The MWRD began recovering phosphorus and nitrogen from its Stickney Water Reclamation Plant in the fall of 2015. According to the United Nations Environmental Program, nutrient pollution is among the biggest environmental problems of the 21st century, and the US Environmental Protection Agency has stated that “the problem of nutrient pollution is nationally significant, expanding, and likely to substantially accelerate.” Excess nutrients promote algae blooms and create dead zones, which can have devastating effects on local ecosystems and economies. The MWRD’s nutrient recovery facility will greatly reduce its nutrient effluent load to the Mississippi river basin, in turn, reducing its impact on hypoxia in the Gulf of Mexico; the Ostara technology recovers phosphorus and nitrogen from municipal and industrial wastewater streams and transforms them into an environmentally responsible, enhanced efficiency fertilizer called Crystal Green, which is used by growers in the agriculture, turf and ornamental sectors throughout North America and in Europe. The MWRD partnered with Black & Veatch and Ostara to design and build the nutrient recovery facility at the Stickney Plant. Once fully operational in 2015, the plant was the largest such facility in the world, with the potential capacity to produce between 10,000 and 15,000 tons of Crystal Green fertilizer annually. “The MWRD’s decision to install a nutrient recovery facility is at the forefront of a growing trend we’re seeing within the wastewater treatment sector,” said F. Phillip Abrary, president and CEO of Ostara. “Increasingly, these utilities see themselves as more than simply water treatment plants. Rather, they are resource recovery centers, recycling water, energy and nutrients for beneficial reuse. Our technology helps them fulfill this mandate by recovering phosphorus and nitrogen in a way that is both economically and environmentally sustainable.” Dr. James L. Barnard, Water Global Practice and Technology Leader at Black and Veatch and often referred to as “The Father of Biological Nutrient Removal,” advised the project team. According to Dr. Barnard, phosphorus is a non-renewable resource that is critical to farming and food production. “Nothing grows without it but too much of it can negatively impact water quality,” said Barnard. “Biological nutrient removal enables us to address water quality challenges and recover this precious nutrient for beneficial reuse purposes.”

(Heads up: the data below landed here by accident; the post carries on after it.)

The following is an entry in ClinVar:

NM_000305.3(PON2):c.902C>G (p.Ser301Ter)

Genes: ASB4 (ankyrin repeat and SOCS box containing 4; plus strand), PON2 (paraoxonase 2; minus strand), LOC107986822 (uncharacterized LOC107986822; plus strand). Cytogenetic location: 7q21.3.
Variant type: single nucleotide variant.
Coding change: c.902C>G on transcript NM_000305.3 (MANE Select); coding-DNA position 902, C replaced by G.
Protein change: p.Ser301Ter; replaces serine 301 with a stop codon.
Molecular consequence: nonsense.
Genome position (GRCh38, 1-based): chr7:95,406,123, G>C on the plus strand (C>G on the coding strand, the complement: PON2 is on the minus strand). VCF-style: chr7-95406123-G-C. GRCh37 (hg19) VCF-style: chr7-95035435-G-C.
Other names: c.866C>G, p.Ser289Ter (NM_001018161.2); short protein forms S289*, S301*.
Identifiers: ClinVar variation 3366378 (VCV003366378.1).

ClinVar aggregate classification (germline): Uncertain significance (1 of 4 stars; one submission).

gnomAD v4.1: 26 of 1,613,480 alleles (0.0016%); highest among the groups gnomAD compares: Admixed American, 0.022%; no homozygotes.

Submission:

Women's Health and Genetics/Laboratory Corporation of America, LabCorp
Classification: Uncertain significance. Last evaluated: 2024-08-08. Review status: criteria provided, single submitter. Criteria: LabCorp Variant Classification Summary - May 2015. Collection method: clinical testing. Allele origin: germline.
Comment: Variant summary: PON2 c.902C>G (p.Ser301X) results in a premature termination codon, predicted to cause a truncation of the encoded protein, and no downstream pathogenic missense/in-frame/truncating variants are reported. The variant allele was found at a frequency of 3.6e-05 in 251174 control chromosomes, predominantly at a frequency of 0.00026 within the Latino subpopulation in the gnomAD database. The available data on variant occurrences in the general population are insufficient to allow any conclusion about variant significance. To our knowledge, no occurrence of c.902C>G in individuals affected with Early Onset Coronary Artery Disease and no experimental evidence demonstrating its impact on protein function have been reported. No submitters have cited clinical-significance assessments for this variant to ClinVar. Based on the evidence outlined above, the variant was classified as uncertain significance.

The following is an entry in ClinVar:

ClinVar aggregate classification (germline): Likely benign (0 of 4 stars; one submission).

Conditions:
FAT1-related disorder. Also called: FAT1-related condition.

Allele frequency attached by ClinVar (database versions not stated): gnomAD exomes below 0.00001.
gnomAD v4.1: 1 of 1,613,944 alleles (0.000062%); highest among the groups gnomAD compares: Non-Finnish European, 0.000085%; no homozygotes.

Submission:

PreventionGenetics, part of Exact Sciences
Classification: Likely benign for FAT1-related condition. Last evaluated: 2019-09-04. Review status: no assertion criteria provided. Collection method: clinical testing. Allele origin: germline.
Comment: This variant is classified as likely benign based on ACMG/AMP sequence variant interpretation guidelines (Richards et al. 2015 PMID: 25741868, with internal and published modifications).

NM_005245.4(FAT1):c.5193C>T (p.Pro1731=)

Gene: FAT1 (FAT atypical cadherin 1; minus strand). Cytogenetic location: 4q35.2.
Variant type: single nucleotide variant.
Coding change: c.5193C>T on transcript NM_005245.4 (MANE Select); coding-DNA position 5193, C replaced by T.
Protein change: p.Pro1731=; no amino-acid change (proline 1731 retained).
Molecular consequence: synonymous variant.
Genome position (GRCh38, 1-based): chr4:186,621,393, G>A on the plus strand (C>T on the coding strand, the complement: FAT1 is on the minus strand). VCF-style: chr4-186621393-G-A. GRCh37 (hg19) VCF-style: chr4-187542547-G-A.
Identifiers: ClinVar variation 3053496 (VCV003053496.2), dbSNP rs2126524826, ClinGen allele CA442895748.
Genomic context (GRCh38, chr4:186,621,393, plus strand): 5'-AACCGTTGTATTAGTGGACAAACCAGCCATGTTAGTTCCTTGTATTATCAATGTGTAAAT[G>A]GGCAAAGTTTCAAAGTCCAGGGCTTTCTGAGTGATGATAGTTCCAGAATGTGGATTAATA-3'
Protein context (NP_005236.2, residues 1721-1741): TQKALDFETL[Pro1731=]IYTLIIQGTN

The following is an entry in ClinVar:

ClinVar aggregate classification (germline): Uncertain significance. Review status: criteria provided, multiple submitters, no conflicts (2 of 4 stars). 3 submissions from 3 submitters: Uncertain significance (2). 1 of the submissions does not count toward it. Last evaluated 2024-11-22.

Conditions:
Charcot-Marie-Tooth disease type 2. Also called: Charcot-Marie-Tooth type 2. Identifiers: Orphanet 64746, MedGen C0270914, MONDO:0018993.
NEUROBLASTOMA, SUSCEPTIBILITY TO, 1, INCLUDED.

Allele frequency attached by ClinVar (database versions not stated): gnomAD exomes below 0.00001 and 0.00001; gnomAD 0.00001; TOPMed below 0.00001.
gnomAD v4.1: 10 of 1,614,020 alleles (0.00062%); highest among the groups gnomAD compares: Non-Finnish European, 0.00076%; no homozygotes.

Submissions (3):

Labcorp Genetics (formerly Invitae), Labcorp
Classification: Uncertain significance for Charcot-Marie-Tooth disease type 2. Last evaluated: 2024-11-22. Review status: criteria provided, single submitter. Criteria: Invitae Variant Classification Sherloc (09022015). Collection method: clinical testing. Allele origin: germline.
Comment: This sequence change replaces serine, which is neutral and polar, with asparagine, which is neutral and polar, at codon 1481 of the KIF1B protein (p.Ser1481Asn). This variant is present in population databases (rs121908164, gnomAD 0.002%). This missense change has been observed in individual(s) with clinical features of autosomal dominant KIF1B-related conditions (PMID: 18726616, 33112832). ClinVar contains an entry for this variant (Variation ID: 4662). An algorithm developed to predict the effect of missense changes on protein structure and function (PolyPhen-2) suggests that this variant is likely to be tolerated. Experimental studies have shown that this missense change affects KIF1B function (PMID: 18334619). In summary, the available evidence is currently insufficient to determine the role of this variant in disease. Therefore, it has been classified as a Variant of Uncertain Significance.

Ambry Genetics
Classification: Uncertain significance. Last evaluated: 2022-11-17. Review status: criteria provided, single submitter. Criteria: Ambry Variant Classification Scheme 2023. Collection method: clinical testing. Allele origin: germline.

Algae naturally uptakes phosphorus and nitrogen from water to support its growth through photosynthesis, utilizing the sun as its energy source; this same approach can be applied to wastewater treatment as a means to remove phosphorus from the waste stream without the use of inorganic chemicals or additional energy, which is the current means of nutrient removal. The MWRD is researching the sustainability of growing algae in a “vertical revolving” fashion; this would reduce the footprint to grow an equivalent algae biomass in a surface pond and simplify the harvesting process; the algae could remove at least 50 percent of phosphorus from wastewater and can be harvested and commoditized for production of bioplastics, biochemicals, biofuels, pharmaceuticals and dyes; or used as fertilizer or as aquaculture feed. The MWRD is also experimenting with algae as a nutrient remover at the O’Brien WRP, it can be used as fertilizer, in a digester, or as aquaculture feed, which returns the phosphorus to the nutrient cycle. The MWRD can produce 24 tons of algae a day; this could potentially stimulate the Chicago regional economy by locating a plastics partner near the treatment plant and reduce reliance on petroleum. The MWRD is supporting leading-edge research in this field to help make algae technology a practical and sustainable approach to nutrient management for urban wastewater treatment plants. During the water treatment process, the greenhouse research facility at the O’Brien WRP employs a technology called revolving algae biofilm reactors designed by Iowa State University scientists who originally applied it for agricultural applications.